Thursday, December 13, 2018

The International Tennis Number - What is it and how does it compare with NTRP?

Those of us that play USTA League have our ratings life centered around NTRP, the rating system used by the USTA for level based league and tournament play.  The NTRP system works well for the most part and results in competitive matches between players of similar ability.

But there are other ratings systems out there.  One from the International Tennis Federation (ITF) is the International Tennis Number (ITN).  From their Web-site:
The International Tennis Number (ITN) is a tennis rating that represents a player’s general level of play and is recognised internationally
This sounds very similar to NTRP, and from what I've read and can tell, the goals are basically the same, to have a way for players of similar ability to play more tennis and grow the game.  So what is different about the ITN?

The big thing is the scale and direction.

With NTRP, player ability increases as the rating gets larger, e.g. a 3.5 is better than a 3.0, and a 4.5 better than a 4.0, and the scale more or less goes from 2.5 to 7.0 in half point increments.

The ITN on the other hand is on a 1 to 10 scale without half point designations, but in reverse order.  A beginner is a 10, and a world class player is a 1.  Moving "up" is actually moving to a smaller numbered ITN.  This gives you 10 levels which is more or less equivalent to the 10 levels the NTRP gives you from 2.5 to 7.0.  In fact, the ITF has a conversion chart that pretty much just maps the levels one to one in opposite order.

So in the end, either system should result in a rating that lets you identify and find other players of similar ability.  But how they go about calculating the rating is entirely different.

Those that regularly read my blog know that I calculate Estimated Dynamic NTRP Ratings and do reports for players wanting to know how their rating is improving or how their results affect their rating.  I've done a little bit (an understatement) of research on how the algorithm works and have written an FAQ with a lot of good information and answers, but the short form is that the algorithm looks at the current dynamic rating of all players in the match to arrive at an expected score, and then compares this with the actual score to determine how to adjust each player's rating.  Do better than expected, your rating goes up, do worse than expected, and it goes down.  It is important to note that the score does matter, not just winning or losing as game differential is considered by the algorithm.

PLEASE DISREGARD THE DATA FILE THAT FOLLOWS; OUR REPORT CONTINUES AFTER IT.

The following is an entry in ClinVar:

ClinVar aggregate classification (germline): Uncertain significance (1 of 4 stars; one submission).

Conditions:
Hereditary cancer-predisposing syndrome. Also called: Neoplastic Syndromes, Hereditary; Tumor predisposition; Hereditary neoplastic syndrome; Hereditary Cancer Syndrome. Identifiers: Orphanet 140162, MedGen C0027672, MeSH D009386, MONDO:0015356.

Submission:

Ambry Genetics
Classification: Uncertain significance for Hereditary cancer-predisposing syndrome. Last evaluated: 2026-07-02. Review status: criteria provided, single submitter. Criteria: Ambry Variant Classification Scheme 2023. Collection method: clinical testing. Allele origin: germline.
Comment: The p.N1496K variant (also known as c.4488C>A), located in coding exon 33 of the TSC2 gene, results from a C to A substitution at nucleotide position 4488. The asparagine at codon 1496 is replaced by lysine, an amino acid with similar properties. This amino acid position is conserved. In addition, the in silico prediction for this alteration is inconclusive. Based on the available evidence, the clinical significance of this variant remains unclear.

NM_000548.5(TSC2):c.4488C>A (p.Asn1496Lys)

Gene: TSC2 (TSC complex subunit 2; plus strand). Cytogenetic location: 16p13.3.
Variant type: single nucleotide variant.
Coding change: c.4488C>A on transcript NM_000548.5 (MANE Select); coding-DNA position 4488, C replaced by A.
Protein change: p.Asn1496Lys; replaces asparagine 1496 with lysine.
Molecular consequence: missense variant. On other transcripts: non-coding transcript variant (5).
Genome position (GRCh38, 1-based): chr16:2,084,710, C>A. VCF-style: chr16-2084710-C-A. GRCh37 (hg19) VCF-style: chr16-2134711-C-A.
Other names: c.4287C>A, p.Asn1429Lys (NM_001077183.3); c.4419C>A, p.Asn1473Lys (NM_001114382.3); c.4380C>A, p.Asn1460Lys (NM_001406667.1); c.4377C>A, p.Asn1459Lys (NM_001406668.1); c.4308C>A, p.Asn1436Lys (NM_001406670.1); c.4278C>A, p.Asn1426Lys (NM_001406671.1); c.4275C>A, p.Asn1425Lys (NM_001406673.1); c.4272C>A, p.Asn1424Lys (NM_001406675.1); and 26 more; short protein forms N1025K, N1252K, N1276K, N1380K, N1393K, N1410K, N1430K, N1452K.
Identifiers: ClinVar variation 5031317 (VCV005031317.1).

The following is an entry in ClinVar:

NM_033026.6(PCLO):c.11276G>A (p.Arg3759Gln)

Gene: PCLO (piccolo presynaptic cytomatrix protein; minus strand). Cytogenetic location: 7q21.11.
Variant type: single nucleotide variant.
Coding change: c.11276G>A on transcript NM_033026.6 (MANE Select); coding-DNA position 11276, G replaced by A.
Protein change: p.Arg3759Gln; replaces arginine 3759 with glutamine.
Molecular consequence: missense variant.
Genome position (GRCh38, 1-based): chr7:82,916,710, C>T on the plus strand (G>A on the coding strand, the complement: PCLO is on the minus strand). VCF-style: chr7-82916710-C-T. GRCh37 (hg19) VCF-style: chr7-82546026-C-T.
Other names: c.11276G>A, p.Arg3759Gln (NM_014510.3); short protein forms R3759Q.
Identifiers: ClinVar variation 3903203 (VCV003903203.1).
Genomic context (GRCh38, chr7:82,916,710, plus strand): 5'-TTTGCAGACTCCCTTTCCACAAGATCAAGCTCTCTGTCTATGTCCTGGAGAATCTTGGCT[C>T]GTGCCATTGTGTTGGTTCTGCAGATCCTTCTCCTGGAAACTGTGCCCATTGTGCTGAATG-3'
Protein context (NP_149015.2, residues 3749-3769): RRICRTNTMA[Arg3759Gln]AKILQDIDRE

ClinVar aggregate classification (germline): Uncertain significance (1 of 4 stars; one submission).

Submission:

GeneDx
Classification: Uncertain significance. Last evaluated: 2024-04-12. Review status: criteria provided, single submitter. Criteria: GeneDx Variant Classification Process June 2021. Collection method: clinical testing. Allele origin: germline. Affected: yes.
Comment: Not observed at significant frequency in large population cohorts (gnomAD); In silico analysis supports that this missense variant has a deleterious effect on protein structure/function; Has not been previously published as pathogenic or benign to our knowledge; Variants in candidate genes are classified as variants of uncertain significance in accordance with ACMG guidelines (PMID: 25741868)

The ITN on the other hand documents a calculation that is more focused just on wins and losses and the level of your opponent.  For example, it calls out that a win against a same level opponent yields 1 point, a win against one level higher is 2 points, and so on.  Correspondingly, losses against at level opponents are -1, against one level down -2, etc.  Wins against lower level opponents or losses against higher level opponents are not given point values.

The ITF does not host a site or calculate a ratings for players, but outlines the above approach and recommends that ratings be updated at least yearly if not more often.  The update involves taking the player's current ITN and adjusting it up or down by the average points per match, and then rounding it.

For example, if a player played only at-level players and won 75% of their matches, they would get 0.75 points per match and regardless what level they were at, would move to the next better level.  For example purposes say a player is an ITN 7, subtracting the 0.75 would be 6.25 and rounding that would be a 6 and they would move "up" a level to their new ITN of 6.  The number of matches played and frequency of updates will obviously be a factor in how much a player can or does move.

For the most part, the two different systems track each other, but because they are calculated differently there are some deviations where players may end up with an NTRP level and ITN that are not equivalent per the conversion chart.  This doesn't mean that either one is right or wrong, they just use different criteria and so end up at a different result.  NTRP focuses on scores, ITN focuses on wins.  NTRP uses the dynamic rating of players in a match, ITN just looks at the ITN level of the players.

Where is the ITN used?  It has not really been adopted in the United States to date, but perhaps that will change.  The conversion chart linked above shows that Great Britain's system is very similar on a 1 to 10 scale but with added point levels, and from what I hear ITN is used in other European countries to some degree.

The example calculation/algorithm the ITF documents is I think intentionally simple as it was written over 10 years ago and they wanted organizations and national federations to have a low technical bar to reach to implement it.  I can think of a number of ways to improve the simple calculation and have done so as a fun comparison in the past.  If there is interest, I will perhaps publish some ratings lists using ITN or include an ITN in the reports I do.

But what do you think?  Is there a place for the ITN?  Should there be an international system rather than every country/organization having their own?  And should a rating system consider scores and actual current ratings?  Or should the focus be on wins regardless of score and just look at the level of the players?

Please leave comments here or on Facebook, or e-mail me with your thoughts.

Wednesday, December 12, 2018

USTA Adult League Participation by Section 2013 thru 2018 - A few sections not declining, but most are

I wrote about the general Adult league participation trend last week, and noted the continued decline, but the trend is not the same across all of the sections.  It seemed that looking at the trend by section would make sense, so here goes.